Growing up in Sichuan Province, Xi Luo would hear this wise, if not ancient, saying: “If you learn mathematics, physics, and chemistry well, you can walk around and have no fear.”
He took the wisdom to heart in high school. In 1998 he won a bronze medal in China’s national physics “Olympiad” competition after earning the gold medal at the provincial level. From there, he became a star student at Peking University, where he studied geophysics.
Clearly Luo had found a true talent in quantitative science, but it was not until after he began graduate school at Yale in 2003 that he found his true interest: the biostatistics of the brain. This summer that journey of self-discovery (6,400 miles from home by the most direct route) brought him to Brown as a new assistant professor of biostatistics.
“We were using mathematical models to understand geophysical systems,” said Luo. “I realized that I was interested in a much broader sense of the science, especially in biology, so I transferred to statistics, which enabled me to use the same bag of tools to study biology-related problems.”
At Yale, Luo increasingly began collaborating with Chiang-Shan “Ray” Li, a brain surgeon-turned-psychiatry professor. As the two pored over functional magnetic resonance imaging “brain scans,” Luo contributed statistical models of the interactions between brain regions.
In 2009 the pair and co-authors published a paper in the Journal of Neuroscience showing the distinct roles that two different brain regions — the inferior prefrontal cortex and the presupplementary motor area — play as they work together to endow people with a certain measure of self control. The subjects had been primed to “go” in response to a signal, but then had to hold back and stop when they were shown the occasional stop signal.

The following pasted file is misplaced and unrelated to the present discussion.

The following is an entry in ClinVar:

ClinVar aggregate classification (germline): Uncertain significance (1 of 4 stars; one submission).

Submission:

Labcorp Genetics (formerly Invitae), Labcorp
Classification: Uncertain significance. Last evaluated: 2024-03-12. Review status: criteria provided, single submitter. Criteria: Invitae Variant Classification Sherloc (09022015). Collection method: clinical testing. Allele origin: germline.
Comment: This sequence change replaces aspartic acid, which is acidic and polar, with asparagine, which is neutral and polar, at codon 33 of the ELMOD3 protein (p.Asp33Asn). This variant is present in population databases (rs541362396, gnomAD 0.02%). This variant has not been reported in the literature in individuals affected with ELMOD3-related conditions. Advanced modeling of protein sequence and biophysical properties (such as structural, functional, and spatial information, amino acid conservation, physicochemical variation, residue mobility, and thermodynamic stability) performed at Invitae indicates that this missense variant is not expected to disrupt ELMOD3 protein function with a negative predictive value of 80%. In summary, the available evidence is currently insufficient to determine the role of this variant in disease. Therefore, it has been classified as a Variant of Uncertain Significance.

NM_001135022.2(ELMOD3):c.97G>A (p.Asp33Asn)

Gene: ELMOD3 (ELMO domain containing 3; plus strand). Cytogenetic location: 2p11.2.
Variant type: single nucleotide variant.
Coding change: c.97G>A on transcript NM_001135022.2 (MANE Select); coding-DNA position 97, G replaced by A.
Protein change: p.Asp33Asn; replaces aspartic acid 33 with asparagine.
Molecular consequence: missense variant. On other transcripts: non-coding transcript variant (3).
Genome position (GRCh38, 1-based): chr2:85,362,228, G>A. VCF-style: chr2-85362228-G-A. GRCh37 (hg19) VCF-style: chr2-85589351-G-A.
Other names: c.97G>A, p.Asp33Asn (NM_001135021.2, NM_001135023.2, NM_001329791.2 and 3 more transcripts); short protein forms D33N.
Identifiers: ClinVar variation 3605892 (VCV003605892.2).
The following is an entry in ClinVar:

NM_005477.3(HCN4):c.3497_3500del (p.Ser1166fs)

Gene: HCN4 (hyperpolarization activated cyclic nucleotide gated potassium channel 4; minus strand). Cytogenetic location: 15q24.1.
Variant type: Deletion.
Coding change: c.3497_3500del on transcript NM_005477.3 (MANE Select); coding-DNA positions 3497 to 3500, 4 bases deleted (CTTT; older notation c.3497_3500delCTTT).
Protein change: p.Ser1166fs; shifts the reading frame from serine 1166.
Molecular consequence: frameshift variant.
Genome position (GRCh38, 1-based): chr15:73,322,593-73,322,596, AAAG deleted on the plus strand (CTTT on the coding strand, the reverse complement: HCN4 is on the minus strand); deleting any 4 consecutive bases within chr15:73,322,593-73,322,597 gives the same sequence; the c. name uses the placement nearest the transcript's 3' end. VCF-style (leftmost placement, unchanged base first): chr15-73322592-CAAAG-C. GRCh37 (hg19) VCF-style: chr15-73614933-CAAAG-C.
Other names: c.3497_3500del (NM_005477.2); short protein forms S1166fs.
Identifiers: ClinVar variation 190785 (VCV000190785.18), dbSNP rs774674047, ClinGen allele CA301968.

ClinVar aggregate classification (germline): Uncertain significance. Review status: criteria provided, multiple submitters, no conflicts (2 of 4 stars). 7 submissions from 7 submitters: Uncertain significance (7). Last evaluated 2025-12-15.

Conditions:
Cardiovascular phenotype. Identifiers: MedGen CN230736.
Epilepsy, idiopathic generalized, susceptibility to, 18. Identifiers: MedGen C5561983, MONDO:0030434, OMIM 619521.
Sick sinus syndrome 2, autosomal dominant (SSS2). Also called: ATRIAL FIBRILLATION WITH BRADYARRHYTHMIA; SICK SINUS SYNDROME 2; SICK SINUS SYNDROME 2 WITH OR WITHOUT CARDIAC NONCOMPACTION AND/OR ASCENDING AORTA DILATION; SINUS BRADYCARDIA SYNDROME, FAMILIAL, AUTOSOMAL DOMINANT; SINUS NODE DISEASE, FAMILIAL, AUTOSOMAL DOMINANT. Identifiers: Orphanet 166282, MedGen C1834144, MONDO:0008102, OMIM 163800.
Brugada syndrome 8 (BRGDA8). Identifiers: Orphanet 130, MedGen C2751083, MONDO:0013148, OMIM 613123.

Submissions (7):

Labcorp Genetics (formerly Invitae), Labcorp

Figuring out how the brain’s parts work together has remained Luo’s motivation ever since.
“My objective is trying to investigate and understand brain networks,” Luo said. “We want to understand how different regions of the brain collaborate with each other so that human beings can perform certain tasks.”
This aspect of brain science is a statistician’s job because it is much too invasive to directly tap the flows of electrical current and neurotransmitters in the brain of a living, thinking, behaving human being. Instead, researchers use indirect measurements, such as fMRI scans, to see what regions are active and when, and then statistically analyze the resulting data. A simplified version of a typical question might be, “How strongly is the activity recorded in this region at time Y correlated with, and therefore a likely response to, the activity recorded in that other region at time X, when the subject was exposed to the stimulus?”
This kind of research, in addition to providing important basic insights, could have clinical implications, Luo said. Once healthy interactions are understood and recognizable, doctors might then be able to recognize when they start to go awry.
“If you understand the collaborations within the brain, you can use that to do early detections of certain diseases like ADHD, Alzheimer’s and other mental disorders,” Luo said. “That’s the goal. We’re getting there but not quite yet.”
For example, in a paper in the Proceedings of the National Academy of Sciences in 2010, Luo, Li and collaborators published a paper illuminating some traits that might help predict how well a cocaine-dependent person will respond to a drug therapy intended to help them regain greater self-control.
What drew Luo to Brown is the chance to work on these kinds of projects with a strong community not only of fellow biostatisticians, but also researchers and physicians in the Brown Institute for Brain Science and the Department of Psychiatry and Human Behavior.
“This fits into my career goal of trying to understand the brain,” he said, ”and so I’m glad I get to come here and work with those wonderful people.”
In more ways than one, such collaborations to figure out how brain regions interact will be a true meeting of the minds.